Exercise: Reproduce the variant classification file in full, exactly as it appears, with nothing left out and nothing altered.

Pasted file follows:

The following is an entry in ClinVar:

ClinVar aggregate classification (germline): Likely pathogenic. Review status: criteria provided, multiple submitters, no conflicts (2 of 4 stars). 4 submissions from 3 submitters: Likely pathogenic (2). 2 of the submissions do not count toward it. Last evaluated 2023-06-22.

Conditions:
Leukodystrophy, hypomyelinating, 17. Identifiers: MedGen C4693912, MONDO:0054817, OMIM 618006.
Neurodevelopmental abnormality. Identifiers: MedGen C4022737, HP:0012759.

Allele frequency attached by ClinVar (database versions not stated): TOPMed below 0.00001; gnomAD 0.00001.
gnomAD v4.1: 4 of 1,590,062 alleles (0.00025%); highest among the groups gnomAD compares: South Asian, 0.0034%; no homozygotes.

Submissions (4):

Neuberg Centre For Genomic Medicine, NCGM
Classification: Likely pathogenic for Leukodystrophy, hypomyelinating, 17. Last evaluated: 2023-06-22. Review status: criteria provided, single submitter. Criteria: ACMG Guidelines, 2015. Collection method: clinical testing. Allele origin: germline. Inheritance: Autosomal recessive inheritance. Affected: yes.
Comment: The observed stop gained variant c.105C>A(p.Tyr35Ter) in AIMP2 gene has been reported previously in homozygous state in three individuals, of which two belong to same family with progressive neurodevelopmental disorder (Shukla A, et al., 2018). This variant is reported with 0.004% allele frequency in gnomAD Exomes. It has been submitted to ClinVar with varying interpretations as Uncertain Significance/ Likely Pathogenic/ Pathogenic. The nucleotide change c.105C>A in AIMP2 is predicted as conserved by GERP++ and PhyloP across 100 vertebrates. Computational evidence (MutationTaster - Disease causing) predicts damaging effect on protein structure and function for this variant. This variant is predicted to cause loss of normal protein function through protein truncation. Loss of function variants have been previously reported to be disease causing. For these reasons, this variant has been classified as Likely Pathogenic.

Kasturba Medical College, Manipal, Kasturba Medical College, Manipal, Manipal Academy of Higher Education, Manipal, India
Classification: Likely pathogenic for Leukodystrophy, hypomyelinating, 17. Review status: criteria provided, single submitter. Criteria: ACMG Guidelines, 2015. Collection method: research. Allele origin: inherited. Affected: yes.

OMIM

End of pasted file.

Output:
The following is an entry in ClinVar:

ClinVar aggregate classification (germline): Likely pathogenic. Review status: criteria provided, multiple submitters, no conflicts (2 of 4 stars). 4 submissions from 3 submitters: Likely pathogenic (2). 2 of the submissions do not count toward it. Last evaluated 2023-06-22.

Conditions:
Leukodystrophy, hypomyelinating, 17. Identifiers: MedGen C4693912, MONDO:0054817, OMIM 618006.
Neurodevelopmental abnormality. Identifiers: MedGen C4022737, HP:0012759.

Allele frequency attached by ClinVar (database versions not stated): TOPMed below 0.00001; gnomAD 0.00001.
gnomAD v4.1: 4 of 1,590,062 alleles (0.00025%); highest among the groups gnomAD compares: South Asian, 0.0034%; no homozygotes.

Submissions (4):

Neuberg Centre For Genomic Medicine, NCGM
Classification: Likely pathogenic for Leukodystrophy, hypomyelinating, 17. Last evaluated: 2023-06-22. Review status: criteria provided, single submitter. Criteria: ACMG Guidelines, 2015. Collection method: clinical testing. Allele origin: germline. Inheritance: Autosomal recessive inheritance. Affected: yes.
Comment: The observed stop gained variant c.105C>A(p.Tyr35Ter) in AIMP2 gene has been reported previously in homozygous state in three individuals, of which two belong to same family with progressive neurodevelopmental disorder (Shukla A, et al., 2018). This variant is reported with 0.004% allele frequency in gnomAD Exomes. It has been submitted to ClinVar with varying interpretations as Uncertain Significance/ Likely Pathogenic/ Pathogenic. The nucleotide change c.105C>A in AIMP2 is predicted as conserved by GERP++ and PhyloP across 100 vertebrates. Computational evidence (MutationTaster - Disease causing) predicts damaging effect on protein structure and function for this variant. This variant is predicted to cause loss of normal protein function through protein truncation. Loss of function variants have been previously reported to be disease causing. For these reasons, this variant has been classified as Likely Pathogenic.

Kasturba Medical College, Manipal, Kasturba Medical College, Manipal, Manipal Academy of Higher Education, Manipal, India
Classification: Likely pathogenic for Leukodystrophy, hypomyelinating, 17. Review status: criteria provided, single submitter. Criteria: ACMG Guidelines, 2015. Collection method: research. Allele origin: inherited. Affected: yes.

OMIM